Appaloosa

by Alan Rapp on October 3, 2008

in Movie Reviews 

  • Title: Appaloosa
  • IMDB: link

“Which is how, fifteen years ago, I got to be a peace officer and Virgil Cole’s deputy.  Which is why I was with him now, still carrying the eight-gauge, walking the horses down a long, shale-scattered slope toward Appaloosa.”

The town of Appaloosa is under the thumb of rancher Randall Bragg (Jeremy Irons), whose men take whatever they want.  After the marshal (Robert Jaregui) is killed by Bragg and his men the town council seeks outside help to solve their situation.

They enlist the help of two gun hands, Virgil Cole (Ed Harris) and his longtime sidekick Everitt Hitch (Viggo Mortensen) to clean up the town and take Bragg down.  Cole’s mission to deliver justice is made more difficult by the arrival of a complicated woman (Renne Zellweger) and Bragg’s connections in Washington.

Western lovers should enjoy this film which pays homage in style to many old favorites.  I was also impressed that much of the dialogue from Robert B. Parker‘s novel was kept in the film adding a unique voice both harsh and humorous to the proceedings.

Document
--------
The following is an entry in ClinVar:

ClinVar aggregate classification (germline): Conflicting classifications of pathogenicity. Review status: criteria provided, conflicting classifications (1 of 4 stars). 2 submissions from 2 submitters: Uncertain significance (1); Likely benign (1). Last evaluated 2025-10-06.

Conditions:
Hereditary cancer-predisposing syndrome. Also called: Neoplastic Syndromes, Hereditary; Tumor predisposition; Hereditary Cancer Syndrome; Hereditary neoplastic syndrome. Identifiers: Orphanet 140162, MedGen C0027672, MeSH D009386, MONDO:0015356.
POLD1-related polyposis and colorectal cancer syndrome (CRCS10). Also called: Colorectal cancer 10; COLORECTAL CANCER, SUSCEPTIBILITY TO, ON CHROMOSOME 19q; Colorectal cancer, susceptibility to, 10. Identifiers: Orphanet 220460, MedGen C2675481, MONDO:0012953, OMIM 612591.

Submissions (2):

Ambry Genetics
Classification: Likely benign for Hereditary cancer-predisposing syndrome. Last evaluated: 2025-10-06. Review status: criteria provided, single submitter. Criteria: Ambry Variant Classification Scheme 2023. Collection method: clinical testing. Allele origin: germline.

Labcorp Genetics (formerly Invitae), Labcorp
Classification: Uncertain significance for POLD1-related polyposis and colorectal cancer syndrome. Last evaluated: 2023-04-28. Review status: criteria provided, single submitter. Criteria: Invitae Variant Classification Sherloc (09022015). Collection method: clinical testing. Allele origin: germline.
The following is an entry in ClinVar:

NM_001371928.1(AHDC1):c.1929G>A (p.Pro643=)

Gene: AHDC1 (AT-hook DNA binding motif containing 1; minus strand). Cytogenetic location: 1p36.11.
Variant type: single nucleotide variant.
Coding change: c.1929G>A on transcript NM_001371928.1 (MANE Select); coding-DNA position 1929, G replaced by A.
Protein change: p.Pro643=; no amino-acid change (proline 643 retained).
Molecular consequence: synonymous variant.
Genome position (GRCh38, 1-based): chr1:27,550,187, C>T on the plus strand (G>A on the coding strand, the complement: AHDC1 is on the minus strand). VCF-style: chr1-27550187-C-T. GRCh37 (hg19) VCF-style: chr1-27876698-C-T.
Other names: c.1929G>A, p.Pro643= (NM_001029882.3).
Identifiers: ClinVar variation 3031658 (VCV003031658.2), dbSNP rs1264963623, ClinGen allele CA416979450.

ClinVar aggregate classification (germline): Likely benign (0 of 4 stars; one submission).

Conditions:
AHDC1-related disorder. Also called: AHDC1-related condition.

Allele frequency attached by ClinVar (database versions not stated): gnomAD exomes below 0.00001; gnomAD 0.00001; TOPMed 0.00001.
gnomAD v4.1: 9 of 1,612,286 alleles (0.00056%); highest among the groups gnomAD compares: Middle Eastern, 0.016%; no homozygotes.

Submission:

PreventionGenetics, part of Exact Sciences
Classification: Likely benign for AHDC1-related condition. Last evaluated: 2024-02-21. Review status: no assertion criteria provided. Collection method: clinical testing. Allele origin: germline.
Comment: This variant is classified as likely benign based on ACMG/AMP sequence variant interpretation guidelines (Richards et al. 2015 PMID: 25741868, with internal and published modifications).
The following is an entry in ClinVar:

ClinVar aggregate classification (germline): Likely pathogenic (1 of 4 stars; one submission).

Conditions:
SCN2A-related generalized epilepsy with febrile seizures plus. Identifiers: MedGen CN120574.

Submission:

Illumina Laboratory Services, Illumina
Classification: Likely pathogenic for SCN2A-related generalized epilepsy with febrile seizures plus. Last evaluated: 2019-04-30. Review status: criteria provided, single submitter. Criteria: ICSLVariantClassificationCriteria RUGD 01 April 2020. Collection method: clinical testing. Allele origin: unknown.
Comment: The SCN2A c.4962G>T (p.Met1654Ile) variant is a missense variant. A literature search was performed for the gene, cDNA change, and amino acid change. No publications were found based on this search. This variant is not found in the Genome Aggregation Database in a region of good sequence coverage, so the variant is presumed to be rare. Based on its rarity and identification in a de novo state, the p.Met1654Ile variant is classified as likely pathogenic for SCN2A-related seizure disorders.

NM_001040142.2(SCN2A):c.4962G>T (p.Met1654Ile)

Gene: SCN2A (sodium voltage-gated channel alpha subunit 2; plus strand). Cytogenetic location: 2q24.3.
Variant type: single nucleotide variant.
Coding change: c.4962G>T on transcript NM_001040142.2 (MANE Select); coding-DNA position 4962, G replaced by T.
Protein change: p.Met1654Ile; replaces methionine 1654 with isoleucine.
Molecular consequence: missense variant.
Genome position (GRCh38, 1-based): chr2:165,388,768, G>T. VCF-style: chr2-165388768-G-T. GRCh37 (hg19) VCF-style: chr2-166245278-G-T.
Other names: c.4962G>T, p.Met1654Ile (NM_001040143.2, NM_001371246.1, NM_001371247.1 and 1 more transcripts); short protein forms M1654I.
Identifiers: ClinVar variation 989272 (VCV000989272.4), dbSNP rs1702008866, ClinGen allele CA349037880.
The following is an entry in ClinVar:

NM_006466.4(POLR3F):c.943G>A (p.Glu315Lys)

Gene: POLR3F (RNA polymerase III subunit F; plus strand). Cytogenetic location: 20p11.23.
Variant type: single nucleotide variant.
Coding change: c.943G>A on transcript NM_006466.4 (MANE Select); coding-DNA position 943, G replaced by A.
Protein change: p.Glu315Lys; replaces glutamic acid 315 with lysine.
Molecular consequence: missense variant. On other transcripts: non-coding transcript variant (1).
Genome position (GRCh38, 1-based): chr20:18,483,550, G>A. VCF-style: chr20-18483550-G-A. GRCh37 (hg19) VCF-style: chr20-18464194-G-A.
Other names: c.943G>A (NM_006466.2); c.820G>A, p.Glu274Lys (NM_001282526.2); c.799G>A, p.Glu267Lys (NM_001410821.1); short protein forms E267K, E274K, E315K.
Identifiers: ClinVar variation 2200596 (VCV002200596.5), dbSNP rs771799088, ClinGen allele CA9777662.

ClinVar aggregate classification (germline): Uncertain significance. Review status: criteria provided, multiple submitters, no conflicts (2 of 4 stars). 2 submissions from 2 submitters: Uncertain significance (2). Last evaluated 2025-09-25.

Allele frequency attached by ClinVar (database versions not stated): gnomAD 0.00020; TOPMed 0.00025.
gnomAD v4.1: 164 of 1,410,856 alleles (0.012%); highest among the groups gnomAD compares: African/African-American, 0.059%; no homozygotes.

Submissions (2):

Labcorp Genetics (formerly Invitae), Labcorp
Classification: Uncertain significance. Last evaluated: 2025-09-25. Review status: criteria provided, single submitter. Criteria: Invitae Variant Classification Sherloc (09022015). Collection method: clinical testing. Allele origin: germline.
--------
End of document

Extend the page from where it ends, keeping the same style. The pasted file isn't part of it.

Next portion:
I enjoyed the look of the film, though shot on a limited budget, which contains some good cinematography.  And, on a historic note, I also appreciated that the town of Appaloosa was built on the railroad line (something which all too often wasn’t the case in many old westerns).

Although Irons isn’t asked to do much Mortensen and Harris are terrific together as a pair of classic cowboys.  Most of the film’s best scenes are simple conversations between the pair.  And Zellweger is well cast as the wildcard who often, sometimes meaning to and sometimes not, throws complication into the situation.

Although Appaloosa isn’t a great film it is very good and worth a look.  Being a western, and not much of a shoot ‘em up a that (though the film does have a few action scenes), it’s not the type of film which will break the box office or get much of a wide release.  It does have style, a good story, and some very smart (and funny!) dialogue.  I’d suggest keeping your eye out for it, and, if it is playing near you, to give this one a try.

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